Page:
In the 17-page submission, entitled: ‘’Input by the judiciary to the proposed alteration to the 1999 Constitution (as amended),’’, the CJN asked that the Constitution be also amended for the seat of the Secretary of the National Judicial Council (NJC) to be placed at par with that of the Clerk of the National Assembly.

Problem with the CJN’s proposal

The courts are notorious for their slow pace of justice dispensation and backlog of cases.

Last December, President of the Court of Appeal (PCA) Justice Monica B. Dongban-Mensem said there were no fewer than 4,630 appeals and 6,207 motions are pending at the Lagos Division of the Court of Appeal alone.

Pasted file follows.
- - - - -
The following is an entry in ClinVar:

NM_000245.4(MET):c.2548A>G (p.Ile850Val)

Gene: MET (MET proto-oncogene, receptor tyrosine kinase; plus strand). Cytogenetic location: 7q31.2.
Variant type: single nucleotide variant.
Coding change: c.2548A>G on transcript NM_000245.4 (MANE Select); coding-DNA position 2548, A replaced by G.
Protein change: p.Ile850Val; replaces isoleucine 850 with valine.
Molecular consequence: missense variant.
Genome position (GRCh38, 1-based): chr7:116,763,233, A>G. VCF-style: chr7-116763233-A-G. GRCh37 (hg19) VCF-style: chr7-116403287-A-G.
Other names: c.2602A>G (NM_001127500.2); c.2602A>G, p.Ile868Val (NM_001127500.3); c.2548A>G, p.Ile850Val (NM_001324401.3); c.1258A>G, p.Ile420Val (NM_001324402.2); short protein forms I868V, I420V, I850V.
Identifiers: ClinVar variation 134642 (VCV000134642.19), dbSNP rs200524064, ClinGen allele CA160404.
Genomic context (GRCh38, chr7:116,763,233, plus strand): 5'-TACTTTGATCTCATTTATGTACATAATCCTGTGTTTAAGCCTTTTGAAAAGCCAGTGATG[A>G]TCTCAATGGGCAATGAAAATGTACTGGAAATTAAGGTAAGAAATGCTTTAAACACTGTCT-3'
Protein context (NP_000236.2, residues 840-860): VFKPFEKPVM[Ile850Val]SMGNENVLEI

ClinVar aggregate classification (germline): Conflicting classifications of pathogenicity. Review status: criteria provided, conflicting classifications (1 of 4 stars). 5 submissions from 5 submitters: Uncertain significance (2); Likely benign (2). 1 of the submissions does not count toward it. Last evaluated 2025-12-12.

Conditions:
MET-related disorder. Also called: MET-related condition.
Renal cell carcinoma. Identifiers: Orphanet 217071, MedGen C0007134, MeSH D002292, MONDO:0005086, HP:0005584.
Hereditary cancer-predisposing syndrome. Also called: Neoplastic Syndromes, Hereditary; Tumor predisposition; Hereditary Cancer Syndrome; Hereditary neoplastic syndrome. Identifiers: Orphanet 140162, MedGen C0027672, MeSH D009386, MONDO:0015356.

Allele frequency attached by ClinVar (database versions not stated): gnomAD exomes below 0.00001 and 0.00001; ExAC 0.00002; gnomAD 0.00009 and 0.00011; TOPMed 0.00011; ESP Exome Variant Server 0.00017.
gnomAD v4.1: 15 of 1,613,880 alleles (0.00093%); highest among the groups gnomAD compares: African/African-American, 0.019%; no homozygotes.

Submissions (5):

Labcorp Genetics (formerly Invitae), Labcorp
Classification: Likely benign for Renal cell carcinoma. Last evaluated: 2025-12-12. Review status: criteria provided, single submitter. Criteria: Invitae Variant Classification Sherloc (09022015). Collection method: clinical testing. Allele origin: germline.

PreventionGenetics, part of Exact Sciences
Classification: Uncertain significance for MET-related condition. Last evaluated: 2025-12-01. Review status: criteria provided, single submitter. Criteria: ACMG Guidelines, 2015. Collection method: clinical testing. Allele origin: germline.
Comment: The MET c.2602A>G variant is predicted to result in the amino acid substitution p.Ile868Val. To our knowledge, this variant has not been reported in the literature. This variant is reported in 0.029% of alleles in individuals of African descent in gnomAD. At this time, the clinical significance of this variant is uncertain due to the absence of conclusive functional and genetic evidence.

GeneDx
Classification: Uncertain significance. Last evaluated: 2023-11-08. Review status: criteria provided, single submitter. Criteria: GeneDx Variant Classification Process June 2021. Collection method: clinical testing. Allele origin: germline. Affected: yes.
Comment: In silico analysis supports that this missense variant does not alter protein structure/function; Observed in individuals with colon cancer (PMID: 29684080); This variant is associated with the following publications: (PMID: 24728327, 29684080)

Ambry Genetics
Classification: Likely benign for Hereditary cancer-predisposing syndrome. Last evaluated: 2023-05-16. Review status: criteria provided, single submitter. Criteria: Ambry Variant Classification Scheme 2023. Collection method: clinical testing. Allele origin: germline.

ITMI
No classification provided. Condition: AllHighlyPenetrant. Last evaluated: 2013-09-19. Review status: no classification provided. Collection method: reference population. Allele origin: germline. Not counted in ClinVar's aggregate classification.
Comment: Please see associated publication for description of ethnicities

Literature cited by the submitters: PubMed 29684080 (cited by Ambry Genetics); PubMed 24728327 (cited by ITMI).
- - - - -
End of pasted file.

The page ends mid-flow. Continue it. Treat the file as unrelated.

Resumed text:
Dongban-Mensem said out of this number, only 345 appeals – eight per cent – had been scheduled for hearing. The 345 comprised 289 commercial, 10 human rights, and 46 criminal appeals.

The court has 20 divisions with most of them facing similar problems and the PCA constituted seven special panels to expedite hearing in all pending appeals.

The CJN’s proposal will thus work just fine for the appellate court, but it will probably be a different ball game at the apex court.

In the 2017/2018 legal year, for instance, the Supreme Court, “considered” 1,097 criminal and civil motions as well as 438 criminal and civil appeals. But it was only able to deliver 297 judgments during the period.

Supreme Court still hearing cases of 2013, says Jacobs

Like many senior lawyers, a Senior Advocate of Nigeria (SAN) Rotimi Jacobs is familiar with the problem of cases backlog.